You can listen to the podcast version of this interview at the end of this article.
The best piece of management advice Sir Tom Hunter ever got was “leave others thinking of their actions and not your own”.
The one-time billionaire businessman practises what he preaches, giving millions to projects with his venture philanthropy model, where his input is matched or supported by other income streams in order to bring about a positive outcome. His Hunter Foundation has two clear aims – to help fund educational and entrepreneurial projects in Scotland and sub-Saharan Africa.
He set it up in 1998 when he sold his business, Sports Division, for £290 million.
“I was actually at an Entrepreneurial Exchange conference when I got the phone call,” he tells Scottish Entrepreneur.
“At the time, JJB Sports and Sports Division were very big rivals, so when Dave [Whelan of JJB Sports] phoned saying would I think of selling I said ‘no, no, no, I’ll buy you!’”.
“Sports Division had been my baby for 14 years, it had taken over my life. It had gone from just myself to 7500 people and I was loving running the business. But once Dave called and I took a cold towel and thought it through, I thought this could be another exciting chapter. I had probably reached the level of my own competence.”
Together with his wife Marion he made three key decisions – not to run any more businesses, to set up a charitable foundation and not to leave his children huge wealth.
“The children were pretty young at that time so they travelled to Africa with us and saw that life wasn’t all about fancy houses and we just generally talked to them and brought them up to be independent thinkers,” he explains. “We said ‘go and find out what you want to do and we will support you.’ We have a couple of musicians and a marketeer and they’ve done it for themselves, which is important.”
Born in New Cumnock, Sir Tom learned the business basics at the age of six, spending time with his father in his grocer’s shop. Later he had a stall at the Glasgow market The Barras, selling slippers, then he started selling trainers out of the back of a van. His sporting goods empire grew from that point.
“Doing stuff like that is what I call my real education,” he says. “Actually getting out there and speaking to customers and being in places like the Barras is a real education. I haven’t met anybody who’s successful who’s not an extremely hard worker, it’s definitely one of the pre-requisites to put the hours in, but to put them in on the correct things.”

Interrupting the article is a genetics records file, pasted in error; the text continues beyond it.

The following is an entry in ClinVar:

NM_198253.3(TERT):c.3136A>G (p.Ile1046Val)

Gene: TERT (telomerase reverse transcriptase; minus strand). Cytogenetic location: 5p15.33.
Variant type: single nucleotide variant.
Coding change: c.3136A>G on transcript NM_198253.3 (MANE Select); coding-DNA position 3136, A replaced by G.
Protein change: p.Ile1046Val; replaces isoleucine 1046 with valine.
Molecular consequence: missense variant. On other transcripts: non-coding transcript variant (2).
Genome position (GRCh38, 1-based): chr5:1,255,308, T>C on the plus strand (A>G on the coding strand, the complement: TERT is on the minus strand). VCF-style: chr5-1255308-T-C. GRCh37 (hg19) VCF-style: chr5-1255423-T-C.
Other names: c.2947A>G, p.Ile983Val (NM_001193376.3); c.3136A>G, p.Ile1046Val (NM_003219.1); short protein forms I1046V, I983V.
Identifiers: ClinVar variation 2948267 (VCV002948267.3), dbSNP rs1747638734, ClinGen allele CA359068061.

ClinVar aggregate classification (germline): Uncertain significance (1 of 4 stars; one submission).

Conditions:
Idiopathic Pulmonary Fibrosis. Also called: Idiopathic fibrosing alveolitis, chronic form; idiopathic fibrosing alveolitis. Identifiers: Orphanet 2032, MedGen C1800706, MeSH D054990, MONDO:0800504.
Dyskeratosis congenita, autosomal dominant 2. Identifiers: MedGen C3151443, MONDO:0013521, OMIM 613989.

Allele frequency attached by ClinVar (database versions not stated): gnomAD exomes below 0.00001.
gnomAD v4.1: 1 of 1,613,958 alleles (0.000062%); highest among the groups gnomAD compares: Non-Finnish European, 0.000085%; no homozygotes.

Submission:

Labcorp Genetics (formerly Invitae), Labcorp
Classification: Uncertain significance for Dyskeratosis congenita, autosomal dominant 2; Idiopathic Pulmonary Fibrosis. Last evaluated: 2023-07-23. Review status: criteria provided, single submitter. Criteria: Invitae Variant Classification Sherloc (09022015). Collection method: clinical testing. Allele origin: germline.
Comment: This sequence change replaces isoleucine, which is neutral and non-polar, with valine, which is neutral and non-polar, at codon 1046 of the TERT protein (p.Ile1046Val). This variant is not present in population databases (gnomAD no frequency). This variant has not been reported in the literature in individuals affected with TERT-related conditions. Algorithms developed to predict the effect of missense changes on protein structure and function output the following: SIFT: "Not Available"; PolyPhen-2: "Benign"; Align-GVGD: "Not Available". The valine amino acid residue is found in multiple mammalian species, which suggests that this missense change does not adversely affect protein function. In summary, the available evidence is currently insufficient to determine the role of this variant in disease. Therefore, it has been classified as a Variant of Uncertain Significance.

His father gave him his first loan of £5000 and remained a huge influence in his son’s life, coming into the office until the day he passed away. His wife, too, has been an invaluable source of support and encouragement.
“When you’re involved and passionate about your business you sometimes can’t see the wood for the trees,” he says. “Marion’s blessed with something called common sense. She can very quickly get to the nub of things and she keeps my feet very firmly on the ground, that’s for sure.”
Sir Tom is very honest about the challenges he has faced, both as his business grew and later as chairman of the Hunter Foundation and chief executive of investment vehicle West Coast Capital.
In the early Sports Division days he opened an indoor go-kart track in Maryhill, which lost him money and focus, but it was when the credit crunch bit in 2008 that he suffered his worst loss. £250million was wiped from his portfolio and he simply didn’t see it coming.
“I took my eye off the ball, we lost focus in our business and we weren’t prepared for the financial crisis – these are my mistakes,” he admits. “It was a sobering time and it cost us a fair amount but I like to think we’ve learned from our mistakes and we won’t be making them again. I knew it was my fault, I didn’t do a good enough job and that was a pretty low point.”
Sir Tom’s pragmatism is apparent throughout the interview and when I ask him if he has a bullshit detector, he jokes that Scots are given them at birth, it’s just that his is particularly fine tuned.
He is a passionate Scot, eschewing the tax havens of the very rich to remain in the country of his birth. He points out that whenever he travels and tells people he’s Scottish, 99 times out of 100 he gets a positive response.
Encouraging entrepreneurialism in Scotland is one of his passions. It forms a large part of the Foundation’s work - incubator Entrepreneurial Spark; business fund Scottish Edge; social enterprise Social Bite; the Scottish Business Awards; and the Hunter Centre for Entrepreneurship at Strathclyde University are among the initiatives it supports.
“A couple of statistics struck me recently – 100% of the new net jobs are going to come from companies under five years old – therefore are we educating our young people to work in and lead scale-ups?” he asks. “The World Economic Forum said that if you’re in primary school today, 65% of the jobs you’re going to come out and do haven’t even been invented yet – the challenge for us is to prepare our young people for that.”
He admits to being daunted by the word philanthropy when he first began to consider charitable work – but when his father put it in business terms, he realised it was just common sense.
“When we sit down with a stubborn problem and set out with great partners to change it, it’s a bigger buzz than any business deal because it’s transformational for a community,” he explains.
Having decided back in the 90s that he and his family did not need any more wealth, it seems he has stuck to his guns. He admits he is still trying to strike the balance of leaving neither too much nor too little to his three children, but hopes he can ultimately help the country he loves so much to move forward.
“I’d like my legacy to be that we were the catalyst for a positive change in Scotland – I’d be very happy with that,” he says, then adds “but I’m not planning to croak it any time soon. There’s still a lot of work to do.”